The organization of the events required numerous volunteer hours on the part of those involved. There were many key volunteers in the early years. One of note was G. Robert (Bob) Palmeter, a local businessman and president of the second Apple Blossom Festival. Palmeter recognized the importance of the Apple Blossom Festival as having the potential to be part of the growing tourist industry in the Annapolis Valley. Among other businesses, Bob Palmeter owned a china and gift shop, and he commissioned the creation of “Blossom Time” by the Royal Albert China Company, England. However, as a true community volunteer, Palmeter did not restrict his involvement to the Apple Blossom Festival, but was also active in other organizations which included the Kentville Rotary Club, Glooscap Curling Club, Kentville Citizens’ Band, and the Annapolis Valley Affilliated Boards of Trade.
In the early years another extremely active community member in the running of the festival was F. Hugh Burns, who began working on behalf of the festival in the 1930s and served as festival president from 1938 to 1949. According to Harold Woodman, Hugh was known to many as “Mr. Festival.” As much as Hugh Burns was a devoted volunteer within the Festival, it could be argued that his wife, Bella Burns was even more devoted.
A charter member of the Kings Historical Society, Bella Burns was involved in the Apple Blossom Festival almost from its beginning. Her commitment to the Apple Blossom Festival can clearly be seen by the meticulous records she kept. These were donated to the Apple Blossom Festival Committee and later turned over to the Old Kings Courthouse Museum Archives (now Kings County Museum).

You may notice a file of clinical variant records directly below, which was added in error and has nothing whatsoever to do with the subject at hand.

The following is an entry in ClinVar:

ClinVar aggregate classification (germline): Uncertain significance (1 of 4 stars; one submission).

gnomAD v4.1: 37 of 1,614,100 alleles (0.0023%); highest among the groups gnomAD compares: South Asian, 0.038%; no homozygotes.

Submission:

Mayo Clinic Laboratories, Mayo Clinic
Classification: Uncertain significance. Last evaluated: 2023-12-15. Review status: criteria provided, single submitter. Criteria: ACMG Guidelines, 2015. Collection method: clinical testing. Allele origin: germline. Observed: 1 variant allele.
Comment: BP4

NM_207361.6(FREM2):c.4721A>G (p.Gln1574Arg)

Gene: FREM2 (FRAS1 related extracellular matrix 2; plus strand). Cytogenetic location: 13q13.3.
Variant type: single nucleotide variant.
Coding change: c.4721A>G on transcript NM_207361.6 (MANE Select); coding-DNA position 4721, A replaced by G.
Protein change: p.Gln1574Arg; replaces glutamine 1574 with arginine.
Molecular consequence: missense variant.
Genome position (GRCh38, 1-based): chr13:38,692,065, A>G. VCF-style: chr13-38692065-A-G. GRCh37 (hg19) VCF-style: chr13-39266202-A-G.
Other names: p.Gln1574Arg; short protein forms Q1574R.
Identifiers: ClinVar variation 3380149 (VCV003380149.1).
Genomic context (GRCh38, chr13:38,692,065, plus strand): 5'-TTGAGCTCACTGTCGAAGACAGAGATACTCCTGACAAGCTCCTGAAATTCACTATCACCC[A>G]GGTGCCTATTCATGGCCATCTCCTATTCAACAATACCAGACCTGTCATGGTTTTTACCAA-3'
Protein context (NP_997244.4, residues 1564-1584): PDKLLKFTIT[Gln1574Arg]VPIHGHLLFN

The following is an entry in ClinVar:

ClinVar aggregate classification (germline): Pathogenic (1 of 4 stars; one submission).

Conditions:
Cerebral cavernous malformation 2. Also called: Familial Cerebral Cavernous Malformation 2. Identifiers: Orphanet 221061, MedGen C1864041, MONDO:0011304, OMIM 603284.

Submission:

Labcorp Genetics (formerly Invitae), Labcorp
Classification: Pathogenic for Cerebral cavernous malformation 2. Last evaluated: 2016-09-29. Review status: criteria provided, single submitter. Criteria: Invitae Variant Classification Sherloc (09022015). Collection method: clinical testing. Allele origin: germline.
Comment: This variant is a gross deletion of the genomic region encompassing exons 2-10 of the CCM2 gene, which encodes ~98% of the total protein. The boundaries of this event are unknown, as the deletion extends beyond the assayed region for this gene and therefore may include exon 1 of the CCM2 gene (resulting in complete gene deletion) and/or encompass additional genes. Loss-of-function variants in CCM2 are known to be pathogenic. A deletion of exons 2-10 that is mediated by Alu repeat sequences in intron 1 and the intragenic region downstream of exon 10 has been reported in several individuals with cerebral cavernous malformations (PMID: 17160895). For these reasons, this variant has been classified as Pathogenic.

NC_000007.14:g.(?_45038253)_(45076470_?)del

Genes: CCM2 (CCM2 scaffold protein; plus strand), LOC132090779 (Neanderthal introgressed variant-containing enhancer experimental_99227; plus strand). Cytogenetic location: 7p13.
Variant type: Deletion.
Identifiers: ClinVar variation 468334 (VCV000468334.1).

In those years Bella Burns served as secretary-treasurer of the festival, and as such it can be assumed that she was not only responsible for making sure that all of the finances were available at festival time, but also undertook most of the correspondence with those who wished to be part of the festival, whether they be parade entries or entertainers. What is apparent from the material left by Bella Burns is that she was a devoted volunteer. She not only cared about the festivals she helped to produce, but was also concerned with the preservation of festival history and record-keeping.
More recent long-term volunteers of the Apple Blossom Festival Committee include Effie Scott, who, as “Queen Mother,” was in charge of an important part of the festival: the Queen Pageant. As director of regional affairs, Effie Scott was responsible for the coronation, the royal tour, and accommodations for the princesses during the festival. Perhaps most importantly Effie Scott helped the Apple Blossom Festival princesses enjoy the events as only a good coordinator can. Other names, both past and present, which must be remembered as significant in making the Apple Blossom Festival a yearly success are Dorothy Butt, and Frankie Anderson, past and present secretaries of the Apple Blossom Festival office, as well as Festival Executive members, Wendell Phinney, Al Kingsbury, David Chisholm, Alex Macaulay, and many others. It can be said then that the Annapolis Valley Apple Blossom Festival in its (long) history would not have been the continuing success, which it has been and continues to be, except for the work of those who volunteered their time through the years.
We are indebted to Edwin G. Coleman, who kindly drew to our attention a small error above. Mr. Coleman notes:
“Overall, Jennifer Gerrits had an excellent overview of the festival and its origins. However, the “Mr. Festival” Gerrits mentions wasn’t Hugh Burns but Frank J. Burns. Hugh Burns likely was a festival volunteer, along with Bella Burns, but he came along well after Frank J. Burns was involved in getting the first festival underway.”
We apologize for any confusion this error may have caused.